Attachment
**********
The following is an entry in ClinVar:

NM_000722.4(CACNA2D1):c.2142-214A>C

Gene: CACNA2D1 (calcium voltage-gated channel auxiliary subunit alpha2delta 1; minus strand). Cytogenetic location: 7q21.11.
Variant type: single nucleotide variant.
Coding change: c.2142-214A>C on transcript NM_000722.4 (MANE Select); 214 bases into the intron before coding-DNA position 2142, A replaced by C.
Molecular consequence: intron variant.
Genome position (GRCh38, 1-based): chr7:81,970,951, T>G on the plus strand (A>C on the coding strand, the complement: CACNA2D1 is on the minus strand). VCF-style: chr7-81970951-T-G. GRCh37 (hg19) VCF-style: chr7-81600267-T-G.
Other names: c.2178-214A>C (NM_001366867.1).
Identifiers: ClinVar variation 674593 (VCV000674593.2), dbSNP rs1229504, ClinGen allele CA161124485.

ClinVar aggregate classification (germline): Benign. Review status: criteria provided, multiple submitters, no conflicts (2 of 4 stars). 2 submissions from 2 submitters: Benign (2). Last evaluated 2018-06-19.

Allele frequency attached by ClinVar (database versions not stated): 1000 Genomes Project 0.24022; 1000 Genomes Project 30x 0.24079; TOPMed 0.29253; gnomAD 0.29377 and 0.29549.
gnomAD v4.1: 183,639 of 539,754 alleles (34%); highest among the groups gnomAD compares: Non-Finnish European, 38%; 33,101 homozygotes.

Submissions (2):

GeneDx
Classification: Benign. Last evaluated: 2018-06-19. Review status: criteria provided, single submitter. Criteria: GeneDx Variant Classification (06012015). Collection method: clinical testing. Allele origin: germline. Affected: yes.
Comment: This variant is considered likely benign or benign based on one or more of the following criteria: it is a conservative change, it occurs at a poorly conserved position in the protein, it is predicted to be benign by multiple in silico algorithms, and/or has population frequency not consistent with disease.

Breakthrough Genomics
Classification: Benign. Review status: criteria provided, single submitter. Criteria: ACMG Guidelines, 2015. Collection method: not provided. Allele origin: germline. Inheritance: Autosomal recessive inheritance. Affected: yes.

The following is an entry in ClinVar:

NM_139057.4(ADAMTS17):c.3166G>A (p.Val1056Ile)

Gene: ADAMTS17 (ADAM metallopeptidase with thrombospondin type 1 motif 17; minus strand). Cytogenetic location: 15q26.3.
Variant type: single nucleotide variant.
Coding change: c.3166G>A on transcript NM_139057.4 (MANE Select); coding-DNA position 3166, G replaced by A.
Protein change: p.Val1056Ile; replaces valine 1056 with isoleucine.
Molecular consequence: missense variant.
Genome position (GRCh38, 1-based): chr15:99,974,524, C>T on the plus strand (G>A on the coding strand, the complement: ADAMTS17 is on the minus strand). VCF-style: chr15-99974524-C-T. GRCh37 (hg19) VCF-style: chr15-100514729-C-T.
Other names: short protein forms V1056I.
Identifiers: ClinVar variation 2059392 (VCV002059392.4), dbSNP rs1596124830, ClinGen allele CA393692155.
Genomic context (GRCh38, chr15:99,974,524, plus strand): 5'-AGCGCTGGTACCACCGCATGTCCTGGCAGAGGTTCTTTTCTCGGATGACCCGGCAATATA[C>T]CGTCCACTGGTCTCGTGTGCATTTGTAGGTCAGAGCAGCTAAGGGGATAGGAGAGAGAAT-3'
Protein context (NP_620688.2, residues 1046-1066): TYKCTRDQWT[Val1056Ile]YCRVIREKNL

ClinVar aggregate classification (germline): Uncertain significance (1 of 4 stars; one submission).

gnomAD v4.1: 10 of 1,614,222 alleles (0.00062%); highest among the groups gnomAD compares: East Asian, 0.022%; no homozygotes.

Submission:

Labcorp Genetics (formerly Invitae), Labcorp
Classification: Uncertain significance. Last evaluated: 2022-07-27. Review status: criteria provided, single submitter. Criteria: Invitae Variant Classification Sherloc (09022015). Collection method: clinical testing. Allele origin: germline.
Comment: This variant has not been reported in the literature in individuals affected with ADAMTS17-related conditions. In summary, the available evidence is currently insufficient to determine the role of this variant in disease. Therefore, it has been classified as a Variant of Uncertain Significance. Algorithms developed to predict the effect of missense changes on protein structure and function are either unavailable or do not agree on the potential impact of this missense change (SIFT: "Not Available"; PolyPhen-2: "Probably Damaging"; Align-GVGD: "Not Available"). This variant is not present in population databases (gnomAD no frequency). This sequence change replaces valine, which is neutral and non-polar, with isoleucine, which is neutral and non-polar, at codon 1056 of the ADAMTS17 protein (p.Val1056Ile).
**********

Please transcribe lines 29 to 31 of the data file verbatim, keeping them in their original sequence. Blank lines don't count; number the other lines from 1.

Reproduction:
Genomic context (GRCh38, chr15:99,974,524, plus strand): 5'-AGCGCTGGTACCACCGCATGTCCTGGCAGAGGTTCTTTTCTCGGATGACCCGGCAATATA[C>T]CGTCCACTGGTCTCGTGTGCATTTGTAGGTCAGAGCAGCTAAGGGGATAGGAGAGAGAAT-3'
Protein context (NP_620688.2, residues 1046-1066): TYKCTRDQWT[Val1056Ile]YCRVIREKNL

ClinVar aggregate classification (germline): Uncertain significance (1 of 4 stars; one submission).